Other defendants met lady justice that week, but these five convicted killers  were sentenced to a date with the hangman on September 29, 1893.  As the day for the hanging approached, there was electricity in the air.  Thousands and thousands of the vengeful and the just plain curious began to assemble in the county capital of Mt. Vernon.  All during the night and throughout the morning before the hanging, the five condemned men were consoled by the prayers of the Rev. Samuel Ross, a colored Methodist minister.    By the best estimates of reporters, nearly a hundred Negroes gathered around the jail to pray for the condemned and serenade them with religious melodies.

 Just about noon, Montgomery County Sheriff  Dunham and his deputies loaded the defendants into a wagon and set off on a half mile journey to the gallows, custom constructed for the purpose of the mass hanging.   Sheriff Dunham read the death warrants.  With nerves of cold steel, Manuel, Brewington, Jacobs, Gordon and Strickland climbed the ladder of death.  Gordon and Strickland puffed their last cheap cigars.  In dead silence, each man looked down on the grave of one Will Blash, who had been hung on the same spot some two years prior.  Off to the side, they gazed upon five new and empty coffins, their own coffins.   D. McEachin read a prepared statement on behalf of Weldon Gordon attributing his ruin to whiskey.  Gordon reminded the masses of the evils of alcohol.  In his last words, the child killer thanked the sheriff and jailer for keeping him alive until the hanging. He forgave the lawmen and prayed for their future health.

 Strickland told the crowd the he killed Locklear in self defense.  Then Rev. Ross led the crowd in prayer followed by a recitation of the dirge,  A Charge to Keep I Have.    Lucien Manuel echoed the other comments by confessing that alcohol led him to kill Alex Peterson.  Hiram Jacobs confirmed his co-conspirator's comments.  Rev. Wm. Moore led the assembled multitude  in another hymn.  After a final prayer by the Rev. G.B. Allen, Sheriff Dunham tied the doomed men's arms, adjusted their nooses, just in time for one final prayer.  As he placed black hoods over the five condemned souls, Sheriff Dunham muttered, "Goodbye boys and may God have mercy on your souls."  At 2:02 on the afternoon of September 29, 1893, hangman Dunham, pulled the trap doors open.  Five bodies dangled for twenty-one agonizing minutes.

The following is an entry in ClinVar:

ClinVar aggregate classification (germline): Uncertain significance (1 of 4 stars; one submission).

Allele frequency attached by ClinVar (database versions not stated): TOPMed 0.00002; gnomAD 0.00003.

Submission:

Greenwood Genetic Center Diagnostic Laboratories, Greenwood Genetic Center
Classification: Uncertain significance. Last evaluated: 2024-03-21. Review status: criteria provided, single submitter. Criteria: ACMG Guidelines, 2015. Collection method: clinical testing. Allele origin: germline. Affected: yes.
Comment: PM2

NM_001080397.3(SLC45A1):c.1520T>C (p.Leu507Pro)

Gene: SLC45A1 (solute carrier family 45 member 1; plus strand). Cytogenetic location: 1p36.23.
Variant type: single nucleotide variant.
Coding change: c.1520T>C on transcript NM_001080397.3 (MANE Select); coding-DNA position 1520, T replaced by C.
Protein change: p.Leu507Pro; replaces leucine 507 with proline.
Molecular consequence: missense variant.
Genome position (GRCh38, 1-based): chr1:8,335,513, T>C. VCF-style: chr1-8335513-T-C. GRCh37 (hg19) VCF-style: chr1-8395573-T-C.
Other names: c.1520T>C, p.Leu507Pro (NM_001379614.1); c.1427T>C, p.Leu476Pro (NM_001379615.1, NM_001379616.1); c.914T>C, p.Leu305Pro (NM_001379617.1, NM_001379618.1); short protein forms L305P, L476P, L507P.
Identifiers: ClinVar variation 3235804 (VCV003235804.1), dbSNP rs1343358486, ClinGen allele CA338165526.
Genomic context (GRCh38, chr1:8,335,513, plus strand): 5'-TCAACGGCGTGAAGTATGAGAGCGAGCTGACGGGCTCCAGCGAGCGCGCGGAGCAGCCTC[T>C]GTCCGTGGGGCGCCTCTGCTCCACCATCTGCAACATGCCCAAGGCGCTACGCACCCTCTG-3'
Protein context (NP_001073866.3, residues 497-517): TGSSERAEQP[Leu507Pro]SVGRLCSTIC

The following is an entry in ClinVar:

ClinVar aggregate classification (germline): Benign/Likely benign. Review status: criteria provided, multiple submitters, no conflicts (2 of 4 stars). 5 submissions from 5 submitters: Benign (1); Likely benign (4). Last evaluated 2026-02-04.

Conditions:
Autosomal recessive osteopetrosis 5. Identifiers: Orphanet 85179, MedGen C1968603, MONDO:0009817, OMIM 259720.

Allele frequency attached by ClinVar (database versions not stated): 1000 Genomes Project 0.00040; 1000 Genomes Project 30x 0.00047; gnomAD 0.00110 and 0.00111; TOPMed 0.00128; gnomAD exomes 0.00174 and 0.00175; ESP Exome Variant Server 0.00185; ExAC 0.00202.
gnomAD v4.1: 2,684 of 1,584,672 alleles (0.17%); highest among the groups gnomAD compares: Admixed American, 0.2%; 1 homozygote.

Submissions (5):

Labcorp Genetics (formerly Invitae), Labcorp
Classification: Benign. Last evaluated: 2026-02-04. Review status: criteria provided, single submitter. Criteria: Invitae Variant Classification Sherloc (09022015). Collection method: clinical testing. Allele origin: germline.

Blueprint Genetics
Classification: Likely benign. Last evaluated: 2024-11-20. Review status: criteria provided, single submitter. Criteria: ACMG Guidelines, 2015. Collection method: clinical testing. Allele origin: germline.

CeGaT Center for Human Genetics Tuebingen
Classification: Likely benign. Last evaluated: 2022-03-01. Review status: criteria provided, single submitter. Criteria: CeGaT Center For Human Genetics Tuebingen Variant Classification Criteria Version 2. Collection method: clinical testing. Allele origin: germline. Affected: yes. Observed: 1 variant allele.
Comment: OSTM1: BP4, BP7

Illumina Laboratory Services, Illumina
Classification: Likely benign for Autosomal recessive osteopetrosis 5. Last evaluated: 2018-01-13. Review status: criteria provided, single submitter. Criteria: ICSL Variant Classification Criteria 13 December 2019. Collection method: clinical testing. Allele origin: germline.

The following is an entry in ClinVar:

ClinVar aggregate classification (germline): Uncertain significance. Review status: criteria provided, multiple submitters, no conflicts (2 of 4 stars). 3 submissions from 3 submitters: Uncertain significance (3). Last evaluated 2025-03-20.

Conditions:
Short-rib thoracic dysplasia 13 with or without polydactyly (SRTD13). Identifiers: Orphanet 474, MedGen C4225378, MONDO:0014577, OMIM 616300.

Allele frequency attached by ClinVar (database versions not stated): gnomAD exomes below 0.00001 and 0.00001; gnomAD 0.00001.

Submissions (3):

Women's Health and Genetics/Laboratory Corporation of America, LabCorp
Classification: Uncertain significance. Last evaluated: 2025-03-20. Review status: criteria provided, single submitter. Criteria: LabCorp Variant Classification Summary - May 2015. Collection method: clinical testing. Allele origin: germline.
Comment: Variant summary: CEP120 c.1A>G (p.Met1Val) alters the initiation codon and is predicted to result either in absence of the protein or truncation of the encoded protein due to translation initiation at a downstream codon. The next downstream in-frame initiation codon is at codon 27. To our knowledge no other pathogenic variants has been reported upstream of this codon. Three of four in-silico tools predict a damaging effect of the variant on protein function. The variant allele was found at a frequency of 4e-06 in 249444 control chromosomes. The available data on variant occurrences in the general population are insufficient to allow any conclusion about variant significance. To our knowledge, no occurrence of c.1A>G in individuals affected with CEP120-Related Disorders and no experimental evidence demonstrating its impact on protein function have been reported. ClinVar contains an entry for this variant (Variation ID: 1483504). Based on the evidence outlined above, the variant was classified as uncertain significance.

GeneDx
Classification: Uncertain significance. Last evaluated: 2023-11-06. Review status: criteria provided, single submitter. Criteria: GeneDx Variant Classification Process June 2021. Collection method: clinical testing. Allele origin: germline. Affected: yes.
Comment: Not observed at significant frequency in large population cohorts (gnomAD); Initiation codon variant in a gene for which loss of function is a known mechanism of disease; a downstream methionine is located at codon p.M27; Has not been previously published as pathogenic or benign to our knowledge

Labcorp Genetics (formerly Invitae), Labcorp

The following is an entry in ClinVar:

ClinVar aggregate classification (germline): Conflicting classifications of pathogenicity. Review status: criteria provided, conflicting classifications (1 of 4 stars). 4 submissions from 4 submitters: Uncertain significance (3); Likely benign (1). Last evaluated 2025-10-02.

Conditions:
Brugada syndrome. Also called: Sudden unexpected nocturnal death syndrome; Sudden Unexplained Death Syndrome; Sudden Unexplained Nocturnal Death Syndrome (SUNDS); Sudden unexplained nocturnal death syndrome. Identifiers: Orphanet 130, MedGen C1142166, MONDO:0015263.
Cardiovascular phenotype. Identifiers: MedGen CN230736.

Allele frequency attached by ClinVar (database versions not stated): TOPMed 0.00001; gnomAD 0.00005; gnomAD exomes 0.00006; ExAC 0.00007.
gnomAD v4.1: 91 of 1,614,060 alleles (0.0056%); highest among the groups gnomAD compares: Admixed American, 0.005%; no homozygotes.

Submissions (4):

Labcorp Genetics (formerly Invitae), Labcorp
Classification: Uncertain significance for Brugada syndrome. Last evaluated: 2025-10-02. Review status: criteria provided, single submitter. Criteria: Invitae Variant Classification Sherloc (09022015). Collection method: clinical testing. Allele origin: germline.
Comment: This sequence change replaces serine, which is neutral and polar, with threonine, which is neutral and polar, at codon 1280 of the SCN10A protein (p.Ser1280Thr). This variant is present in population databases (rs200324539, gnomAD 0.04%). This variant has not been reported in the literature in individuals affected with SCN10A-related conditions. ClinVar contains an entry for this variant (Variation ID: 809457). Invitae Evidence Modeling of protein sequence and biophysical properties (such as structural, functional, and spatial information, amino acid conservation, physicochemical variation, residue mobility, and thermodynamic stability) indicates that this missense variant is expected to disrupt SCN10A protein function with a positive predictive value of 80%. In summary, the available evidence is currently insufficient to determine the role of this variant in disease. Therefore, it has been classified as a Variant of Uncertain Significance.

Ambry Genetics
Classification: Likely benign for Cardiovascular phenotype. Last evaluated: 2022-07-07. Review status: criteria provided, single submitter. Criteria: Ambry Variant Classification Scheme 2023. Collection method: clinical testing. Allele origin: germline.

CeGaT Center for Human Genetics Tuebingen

The bodies of Gordon and Strickland were loaded on wagons by their families and taken away for private burials.  The other three corpses were shipped to medical schools in Atlanta.  While under the care of undertaker David T. Howard in his Calhoun Street mortuary, a large crowd, mostly black, stormed the morgue, breaking paints, glass, and jars of embalming fluids trying to get a last glance of the twisted and swollen cadavers before they were dipped into the pickling vats. 

 As the souvenir hunters picked up the last shreds of murderabilia and the cooler days of September were coming to an end, those who came walked away knowing the justice was done.  It was one of the largest, if not the largest, public executions in the history of Georgia, and one of the last public hangings outright.  The hangman, Sheriff Dunham, would see only one more September.  He was fatally shot in the face in the spring of 1895 when he confronted William Connell, who had allegedly made remarks about his wife.    Dunham's friends riddled Connell with their pistol bullets and shotgun shot. And, the devils laughed out loud from the bowels of Hell.